EU ambassadors: Bad Brexit deal for North ‘could speed up united Ireland’
Private 4,000-word analysis considers North Border, likelihood of united Ireland and fears over fresh conflict
EU ambassadors: the Irish Border question needs to be answered. Photograph: Bryan O’Brien / THE IRISH TIMES
EU ambassadors in Ireland have warned their capitals “the Irish border question needs to be answered” in the Brexit talks and speculate on the prospects of a united Ireland.
The private message comes in an internal, 4,000-word joint analysis to their capitals of the state of Ireland, circulated ahead of the pope’s visit to “a completely changed Irish society”. It is written by six envoys of the EU’s founding states and has apparently been seen by a wider layer of diplomatic contacts.
It is an opportunity, the note says, “to look back and try to understand” the reshaping of “the open, dynamic, cosmopolitan Ireland we know today”.
The ambassadors warn the Northern Ireland peace is “still is a volatile peace, though, and fears of a re-emergence of conflict due to Brexit are palpable in almost all conversations in Ireland.
“With Brexit, old ghosts from the past come back to haunt the Irish island and questions that no longer deemed relevant have come back to the forefront again. This is illustrated in particular by the border question.”
They warn that “the future of Northern-Ireland and its relation with Ireland strongly depends on the final Brexit deal. . . . With the ongoing negotiations, people are less inclined to say that a united Ireland will not happen in their lifetime.
“A bad deal for Northern-Ireland can speed up the process towards a possibly united Ireland. With a bad deal the North can lose both of its most important revenue streams, the all-Island economy and UK as well as EU subsidies.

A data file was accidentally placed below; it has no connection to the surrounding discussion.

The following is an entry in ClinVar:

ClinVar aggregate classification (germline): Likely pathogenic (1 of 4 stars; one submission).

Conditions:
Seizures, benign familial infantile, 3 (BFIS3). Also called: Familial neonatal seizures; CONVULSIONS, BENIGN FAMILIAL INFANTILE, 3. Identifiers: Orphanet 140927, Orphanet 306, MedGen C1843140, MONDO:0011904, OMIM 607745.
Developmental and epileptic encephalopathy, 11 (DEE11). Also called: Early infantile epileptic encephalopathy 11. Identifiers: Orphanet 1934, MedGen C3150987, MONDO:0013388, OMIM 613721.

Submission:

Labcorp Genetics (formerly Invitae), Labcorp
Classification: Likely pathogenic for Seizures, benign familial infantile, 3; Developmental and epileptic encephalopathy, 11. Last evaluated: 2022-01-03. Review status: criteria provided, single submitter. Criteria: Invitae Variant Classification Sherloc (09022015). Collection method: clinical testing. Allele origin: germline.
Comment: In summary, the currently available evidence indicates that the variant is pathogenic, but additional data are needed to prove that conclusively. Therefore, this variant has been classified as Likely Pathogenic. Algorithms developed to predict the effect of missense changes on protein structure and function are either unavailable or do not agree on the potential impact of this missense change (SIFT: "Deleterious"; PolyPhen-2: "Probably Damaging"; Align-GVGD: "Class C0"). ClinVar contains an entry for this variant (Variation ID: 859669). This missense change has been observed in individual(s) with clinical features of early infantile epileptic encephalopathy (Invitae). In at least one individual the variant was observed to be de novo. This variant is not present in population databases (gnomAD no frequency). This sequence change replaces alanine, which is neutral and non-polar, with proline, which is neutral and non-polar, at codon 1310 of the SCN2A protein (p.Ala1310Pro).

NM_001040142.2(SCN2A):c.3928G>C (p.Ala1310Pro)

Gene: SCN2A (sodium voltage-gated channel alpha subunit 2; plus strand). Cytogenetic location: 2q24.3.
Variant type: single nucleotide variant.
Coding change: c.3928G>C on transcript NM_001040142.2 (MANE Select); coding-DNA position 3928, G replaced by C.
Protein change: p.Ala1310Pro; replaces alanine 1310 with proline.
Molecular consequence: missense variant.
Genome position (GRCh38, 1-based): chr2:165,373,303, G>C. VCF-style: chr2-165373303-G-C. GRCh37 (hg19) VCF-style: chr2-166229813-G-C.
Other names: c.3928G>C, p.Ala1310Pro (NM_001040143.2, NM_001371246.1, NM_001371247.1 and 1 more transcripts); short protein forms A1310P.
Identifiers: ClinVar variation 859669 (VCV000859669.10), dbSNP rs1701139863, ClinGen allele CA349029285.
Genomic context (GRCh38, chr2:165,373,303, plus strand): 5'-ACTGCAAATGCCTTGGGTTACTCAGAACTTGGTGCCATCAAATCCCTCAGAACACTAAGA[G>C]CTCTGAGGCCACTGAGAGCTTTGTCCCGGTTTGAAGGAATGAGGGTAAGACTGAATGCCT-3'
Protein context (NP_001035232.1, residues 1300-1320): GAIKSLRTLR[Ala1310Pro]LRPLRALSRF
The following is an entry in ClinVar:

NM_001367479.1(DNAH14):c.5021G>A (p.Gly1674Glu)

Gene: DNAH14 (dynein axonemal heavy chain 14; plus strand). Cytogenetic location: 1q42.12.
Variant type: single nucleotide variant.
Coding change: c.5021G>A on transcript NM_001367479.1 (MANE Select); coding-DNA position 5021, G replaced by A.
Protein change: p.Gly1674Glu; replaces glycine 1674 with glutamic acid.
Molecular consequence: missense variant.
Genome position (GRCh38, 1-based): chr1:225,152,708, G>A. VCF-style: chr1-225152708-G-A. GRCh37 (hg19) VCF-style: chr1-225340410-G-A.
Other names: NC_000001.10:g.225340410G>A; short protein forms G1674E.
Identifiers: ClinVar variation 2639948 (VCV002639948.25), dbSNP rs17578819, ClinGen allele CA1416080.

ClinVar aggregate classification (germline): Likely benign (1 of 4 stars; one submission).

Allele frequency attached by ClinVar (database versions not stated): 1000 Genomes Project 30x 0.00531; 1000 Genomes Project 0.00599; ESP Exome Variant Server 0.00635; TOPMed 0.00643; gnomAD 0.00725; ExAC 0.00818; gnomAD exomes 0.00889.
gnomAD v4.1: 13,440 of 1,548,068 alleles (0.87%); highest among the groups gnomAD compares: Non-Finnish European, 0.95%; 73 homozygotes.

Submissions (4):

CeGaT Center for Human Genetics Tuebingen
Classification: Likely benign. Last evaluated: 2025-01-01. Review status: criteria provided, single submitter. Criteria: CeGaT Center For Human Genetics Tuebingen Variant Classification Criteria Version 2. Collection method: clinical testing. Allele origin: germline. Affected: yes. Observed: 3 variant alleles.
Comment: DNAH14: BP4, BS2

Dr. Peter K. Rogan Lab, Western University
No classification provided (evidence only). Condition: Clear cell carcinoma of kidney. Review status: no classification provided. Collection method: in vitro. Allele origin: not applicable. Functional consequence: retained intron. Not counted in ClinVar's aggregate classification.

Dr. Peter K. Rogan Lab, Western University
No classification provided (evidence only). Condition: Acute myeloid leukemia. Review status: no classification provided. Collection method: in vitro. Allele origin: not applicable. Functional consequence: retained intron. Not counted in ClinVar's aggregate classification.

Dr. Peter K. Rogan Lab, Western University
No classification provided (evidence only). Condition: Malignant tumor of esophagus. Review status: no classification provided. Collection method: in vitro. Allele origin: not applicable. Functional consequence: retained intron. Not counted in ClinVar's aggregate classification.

“Plus, by 2021 demographics indicate a decisive change: the majority in NI will then be of Catholic faith. This could trigger people to rethink and change their opinion on the possibility of a united Ireland. Crucial questions would have to be answered: How to accommodate those who feel British? How to incorporate the many differences (as a most recent example: different abortion laws).
“And: any reunification would be financially extremely costly for the Irish State. Sensible, transparent and accountable decisions are vital for Northern-Ireland and the country as a whole, because of the delicate balance regarding the Northern-Irish peace project.”
The note looks at social and economic changes in the Republic since the last papal visit, not least the declining authority of the Catholic Church, which “has created a social gap in society and currently we are still seeing both the State and its people looking to find a new balance in social structures now this very important pillar in life is becoming still less influential”.
But Irish citizens “have started to think for themselves and had other options than dependence on faith”.
And the note asks whether the sustained growth in the economy can last - “Ireland the Celtic Phoenix or merely a case of Leprechaun Economics?”
“The country has many important decisions to make in the near future that will shape the society for the decades to come,” the report says.
“To name a few: deciding on the next step of Europeanisation and a changing relationship with the UK because of Brexit, becoming less dependent of foreign direct investment and large multinationals from the United States, reforming its health-system to bring it on par with Western European standards, re-energising the improvement of education as well as structural changes to the role of the church in education, dealing with the current ‘rich-man’s problems’ of overly expensive residential space - which has been called a true housing crisis - and investing in the infrastructure needed to accommodate economic and population growth.”
The note is signed by the six ambassadors of Belgium, France, Germany, Italy, Luxembourg, and the Netherlands - respectively Pierre Emmanuel De Bauw, Stéphane Crouzat, Deike Potzel, Paolo Serpi, Jean Olinger, and Peter Kok.
Full text of the analysis is here.